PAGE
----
and what if i modify the software? will apple send head-hunters to catch me?i consider i own the paid phone and in the price is already there the soft % as is not free no? i know i break the rule but i don't like a crippled phone which can do more as had the needed hardware from beginning but lack the soft intentionally
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#7
hhumas
it is our right that we are paying the cost of technology .. and we can do what ever we want
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#8
ensabrenoir
Foolish mortals......only Apple ownss Apple.... you just paid a life time rental fee... for hard and software
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#9
animal007uk
I own a pc and can do pretty much anything i want to it so why should other devices be any diffrent? This is not about piracy its about being able to make the most out of what we own and is the reason i hate apple and sony and other companys. I understand why they try and lock down things but if i own a ps3 and want to put linux on it i should damn well be able to, not everyone wants to unlock there devices to pirate stuff.

Its like the iphone, All my friends ever do is moan because they cant put things on it so they then ask me to jailbreak it but i refuse as its not something i care about or want to get into.
Posted on Reply
#10
MTnumb
by: PVTCaboose1337
As much as I wish this was true, read an license agreement and you will see you might own the hardware, but you are renting the software, and therefore you am not able to make modifications to it if the agreement states that. It is not as simple as "I own it," because multiple parts of a smartphone make it work. Can you modify your hardware? Sure, put Hello Kitty stickers all over it, you own it. Can I modify the software? Well you rent it, and the agreement says in order for you to comply you can't modify it. Would you like it if you rented your house and someone put Hello Kitty stickers all over it? Probably not.
The House rental is not a good example since if you rent a house eventually they will need to return in to you.
Imagine you sell a house to someone but rent the paint. whoever buys the house is limited to whatever paint you chose and if you decide to change it they just have to live with it.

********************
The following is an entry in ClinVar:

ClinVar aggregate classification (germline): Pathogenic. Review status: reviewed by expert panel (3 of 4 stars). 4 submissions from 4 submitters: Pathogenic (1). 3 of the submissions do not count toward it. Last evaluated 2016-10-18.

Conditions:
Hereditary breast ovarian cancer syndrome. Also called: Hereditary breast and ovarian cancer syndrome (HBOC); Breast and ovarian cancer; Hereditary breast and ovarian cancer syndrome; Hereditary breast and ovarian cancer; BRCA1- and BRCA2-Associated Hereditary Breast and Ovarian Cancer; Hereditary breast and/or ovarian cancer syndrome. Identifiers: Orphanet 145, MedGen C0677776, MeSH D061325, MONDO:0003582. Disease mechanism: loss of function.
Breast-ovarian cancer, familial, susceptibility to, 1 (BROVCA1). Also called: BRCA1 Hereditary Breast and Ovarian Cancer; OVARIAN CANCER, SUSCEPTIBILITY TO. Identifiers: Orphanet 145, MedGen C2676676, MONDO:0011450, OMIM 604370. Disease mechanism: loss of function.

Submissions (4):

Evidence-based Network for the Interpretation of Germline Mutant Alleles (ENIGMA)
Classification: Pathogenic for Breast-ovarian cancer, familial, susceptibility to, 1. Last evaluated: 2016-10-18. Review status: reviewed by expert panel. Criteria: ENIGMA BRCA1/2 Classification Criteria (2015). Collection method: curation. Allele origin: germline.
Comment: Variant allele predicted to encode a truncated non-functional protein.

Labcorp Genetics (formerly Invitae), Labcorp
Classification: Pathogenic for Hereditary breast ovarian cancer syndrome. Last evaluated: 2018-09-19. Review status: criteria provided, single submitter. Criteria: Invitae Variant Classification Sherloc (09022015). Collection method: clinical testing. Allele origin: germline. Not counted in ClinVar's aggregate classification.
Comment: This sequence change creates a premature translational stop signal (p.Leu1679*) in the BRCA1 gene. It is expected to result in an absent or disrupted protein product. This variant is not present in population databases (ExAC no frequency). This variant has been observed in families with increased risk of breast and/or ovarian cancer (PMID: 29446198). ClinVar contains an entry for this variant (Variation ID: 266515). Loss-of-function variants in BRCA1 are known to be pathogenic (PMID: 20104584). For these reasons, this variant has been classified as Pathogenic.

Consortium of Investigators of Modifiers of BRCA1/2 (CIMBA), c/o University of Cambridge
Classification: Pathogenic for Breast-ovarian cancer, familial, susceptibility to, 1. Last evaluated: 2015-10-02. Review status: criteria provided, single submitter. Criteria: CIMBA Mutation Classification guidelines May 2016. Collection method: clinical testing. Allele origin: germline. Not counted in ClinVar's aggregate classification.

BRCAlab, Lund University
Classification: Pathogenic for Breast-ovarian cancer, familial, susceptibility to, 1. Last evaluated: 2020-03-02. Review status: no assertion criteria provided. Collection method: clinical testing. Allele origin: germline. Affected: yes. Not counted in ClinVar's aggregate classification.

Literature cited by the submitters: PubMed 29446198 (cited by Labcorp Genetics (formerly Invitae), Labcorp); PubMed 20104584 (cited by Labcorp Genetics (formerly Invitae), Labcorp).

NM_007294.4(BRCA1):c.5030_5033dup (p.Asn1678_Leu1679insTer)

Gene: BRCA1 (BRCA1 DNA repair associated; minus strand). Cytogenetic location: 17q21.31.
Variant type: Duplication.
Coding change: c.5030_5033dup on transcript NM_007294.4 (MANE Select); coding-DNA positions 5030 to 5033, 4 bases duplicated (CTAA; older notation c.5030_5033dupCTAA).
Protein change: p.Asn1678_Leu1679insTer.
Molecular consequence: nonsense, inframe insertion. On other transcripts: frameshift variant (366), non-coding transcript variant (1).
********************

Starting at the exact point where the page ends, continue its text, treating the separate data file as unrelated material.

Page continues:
Even though you actually bought the damn place you can't really do anything with it since serious modification will screw with the paint, can't make a new room since you'll have to make a door and that's gonna mess with the paint (you can't paint the new room either). you could get new furniture (although in apples case it needs to be certified first).
What we're trying to say is that if you buy a house, changing the curtains is not freedom and there is no reason behind not letting us do whatever we want with what we paid for.
Posted on Reply
#11
devguy
Pretend an EULA says that if you modify their software, they will send a group of men in suits to beat you senselessly, eat all the food in your fridge, and then leave. When you get your console with such an EULA, naturally you click okay on the agreement when you first power the console on without reading it, and go off and play games. A couple years later, you decide you want to try and modify the software by tinkering with it (like GeoHot). Sony finds out and sends a group of people to beat you and eat your food. Should you be able to sue for such assault and theft, even though you agreed to such terms?

My point is, how harsh of terms is a company allowed to put in their EULA and get away with? And my example may seem intense, but the sad truth is that it isn't too far off what happened to Graf_chokolo by Sony (twice).
Posted on Reply
#12
Easy Rhino
Linux Advocate
people simply do not understand a contractual agreement, they are too lazy to read it, or they simply do not care about what it says. sad state of affairs today when free citiznes who freely purchase products made by other free people are unwilling to abide by a simple use agreement.
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#13
1freedude
EFF made parts of EULA null/void. How far you interpret the terms depends on the device and its fair use.
Posted on Reply
#14
Moose
by: PVTCaboose1337
As much as I wish this was true, read an license agreement and you will see you might own the hardware, but you are renting the software, and therefore you am not able to make modifications to it if the agreement states that. It is not as simple as "I own it," because multiple parts of a smartphone make it work. Can you modify your hardware? Sure, put Hello Kitty stickers all over it, you own it. Can I modify the software? Well you rent it, and the agreement says in order for you to comply you can't modify it. Would you like it if you rented your house and someone put Hello Kitty stickers all over it? Probably not.
I would be fine if they gave me the option to uninstall their software from my hardware, but alas they do not!